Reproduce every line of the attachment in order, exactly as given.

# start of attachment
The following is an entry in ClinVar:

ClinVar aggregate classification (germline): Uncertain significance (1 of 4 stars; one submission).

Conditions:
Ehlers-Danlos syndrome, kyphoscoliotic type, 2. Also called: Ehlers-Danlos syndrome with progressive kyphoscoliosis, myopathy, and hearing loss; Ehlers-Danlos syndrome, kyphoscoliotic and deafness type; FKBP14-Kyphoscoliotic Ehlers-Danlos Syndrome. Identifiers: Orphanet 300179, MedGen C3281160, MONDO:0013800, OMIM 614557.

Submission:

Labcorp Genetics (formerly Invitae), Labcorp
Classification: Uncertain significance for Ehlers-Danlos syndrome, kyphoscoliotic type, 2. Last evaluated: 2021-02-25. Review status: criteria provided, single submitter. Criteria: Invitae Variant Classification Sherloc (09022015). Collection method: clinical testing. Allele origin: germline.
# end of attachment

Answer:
The following is an entry in ClinVar:

ClinVar aggregate classification (germline): Uncertain significance (1 of 4 stars; one submission).

Conditions:
Ehlers-Danlos syndrome, kyphoscoliotic type, 2. Also called: Ehlers-Danlos syndrome with progressive kyphoscoliosis, myopathy, and hearing loss; Ehlers-Danlos syndrome, kyphoscoliotic and deafness type; FKBP14-Kyphoscoliotic Ehlers-Danlos Syndrome. Identifiers: Orphanet 300179, MedGen C3281160, MONDO:0013800, OMIM 614557.

Submission:

Labcorp Genetics (formerly Invitae), Labcorp
Classification: Uncertain significance for Ehlers-Danlos syndrome, kyphoscoliotic type, 2. Last evaluated: 2021-02-25. Review status: criteria provided, single submitter. Criteria: Invitae Variant Classification Sherloc (09022015). Collection method: clinical testing. Allele origin: germline.